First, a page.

Sexual selection is just as gradual a process, but rather than improving the spread of certain genes through an animal’s fitness, it happens via mating opportunity. Imagine there was the same mutation, a hundred thousand years ago, but that hefty left arm does not help with climbing or foraging or hunting. Instead it is super sexy, just plain gorgeous to have a big left arm, and the males from the big-left-arm family have sex with about twenty per cent more females than small-armed fellows, while females from the big-left-arm family have more choice of breeding partners and can select much stronger and healthier males than the average female. Over thousands of generations the genes for this purely aesthetic advantage would have a wider and wider spread. This too could result in all sapiens developing big left arms over tens of thousands of years.

And often there’s an overlap. Imagine if that big left arm was found sexually attractive because it enabled those who possessed it to be better food providers and thus exciting potential mates. With both forces working upon mate selection as well upon any offspring’s survival rates and their mating opportunities, genes would be spread even faster. I’m so convinced by my own argument I’m wondering why people don’t have a big left arm when they are clearly so great – then I remember that symmetry is an important visual signal of health in humans. It proves – or suggests – that there was no illness, parasites or malnourishment in childhood and adolescence apparently. Maybe that’s why the fictional big left arms never stood a chance?

As odd as it is to think about, you are made like any other animal, with ornamentations and attributes that advertise your worth. Your physical composition speaks as to your mate potential. This is an inescapable truth. No matter how civilised we are, typing away in our offices, we are programmed to assess each other, everyone we meet, for indications of health and fertility. This is why beautiful people are more likely to get away with crimes than ugly people, it’s why older women find themselves unrepresented on television, it’s why disabled or physically unusual people have to fight so much social stigma to gain respect and equal rights. As unfair as this seems, as unfair as this is, if we become more aware of our inbuilt animal bias we can improve. We can make better conscious decisions, question our reactions and send good-looking people to prison improve our human interactions.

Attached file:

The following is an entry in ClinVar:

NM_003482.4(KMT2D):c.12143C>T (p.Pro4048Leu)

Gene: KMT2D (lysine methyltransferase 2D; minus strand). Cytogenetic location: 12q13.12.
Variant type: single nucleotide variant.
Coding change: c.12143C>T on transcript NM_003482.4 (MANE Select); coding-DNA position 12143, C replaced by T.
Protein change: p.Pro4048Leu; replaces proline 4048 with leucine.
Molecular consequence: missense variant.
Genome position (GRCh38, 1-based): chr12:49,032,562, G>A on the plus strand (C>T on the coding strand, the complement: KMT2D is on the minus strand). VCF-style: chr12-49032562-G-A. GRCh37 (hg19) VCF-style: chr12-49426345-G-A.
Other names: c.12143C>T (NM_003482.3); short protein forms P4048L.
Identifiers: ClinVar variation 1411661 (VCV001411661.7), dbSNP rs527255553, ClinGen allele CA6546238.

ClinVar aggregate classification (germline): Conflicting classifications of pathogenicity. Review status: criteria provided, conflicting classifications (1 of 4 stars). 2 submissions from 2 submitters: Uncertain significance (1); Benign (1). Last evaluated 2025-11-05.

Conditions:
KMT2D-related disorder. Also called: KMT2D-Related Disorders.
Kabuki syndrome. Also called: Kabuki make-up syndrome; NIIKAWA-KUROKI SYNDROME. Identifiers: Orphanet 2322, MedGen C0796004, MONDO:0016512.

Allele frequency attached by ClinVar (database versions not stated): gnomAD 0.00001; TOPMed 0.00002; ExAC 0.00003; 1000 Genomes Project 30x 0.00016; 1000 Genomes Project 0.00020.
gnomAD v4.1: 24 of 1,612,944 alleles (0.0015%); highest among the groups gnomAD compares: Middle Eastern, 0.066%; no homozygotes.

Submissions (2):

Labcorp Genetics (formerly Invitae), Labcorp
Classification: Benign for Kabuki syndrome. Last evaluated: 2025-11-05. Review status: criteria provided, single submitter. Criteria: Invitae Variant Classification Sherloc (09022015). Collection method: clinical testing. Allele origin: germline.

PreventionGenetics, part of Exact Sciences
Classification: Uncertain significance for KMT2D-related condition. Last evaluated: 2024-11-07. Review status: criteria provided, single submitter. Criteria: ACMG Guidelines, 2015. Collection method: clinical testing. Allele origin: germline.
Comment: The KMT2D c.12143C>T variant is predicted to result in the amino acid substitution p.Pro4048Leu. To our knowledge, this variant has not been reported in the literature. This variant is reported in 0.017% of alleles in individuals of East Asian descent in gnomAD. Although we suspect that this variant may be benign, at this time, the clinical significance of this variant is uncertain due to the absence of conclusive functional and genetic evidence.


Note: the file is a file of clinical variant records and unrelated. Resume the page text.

Just as our judgement of others is based on subconscious evolutionary programming, so is our low-level awareness of being assessed back. It’s why feeling attractive is so closely linked to confidence. It’s behind our urge to manipulate what others see of us through shaping clothing, padded bras, make-up, Instagram filters and, in extreme cases, cosmetic surgery. It’s why being a woman can sometimes feel like being an unwilling shop window – constantly visible and considered an advertisement. Our selfhood is obscured by superficial valuation. Whether we like it or not, women’s bodies evolved physical ornaments that signal our ability to conceive children. It is creepy and unfortunate but instinctual. Men look at women and women look at each other; we assess height and hair shininess and face shape – but the most fundamental adornment, our trustworthiest signal of vitality and potential, the hot brightness of our glow, is fat. Fatty fatty fat fat. Body fat enabled our species to survive; it created the energy store to grow our brains. Like the big left arms of my imagination, a high body fat percentage was both naturally and sexually selected in our evolution. If you have ever felt negatively about any fat on your body, I am about to attempt to change your mind. And mine.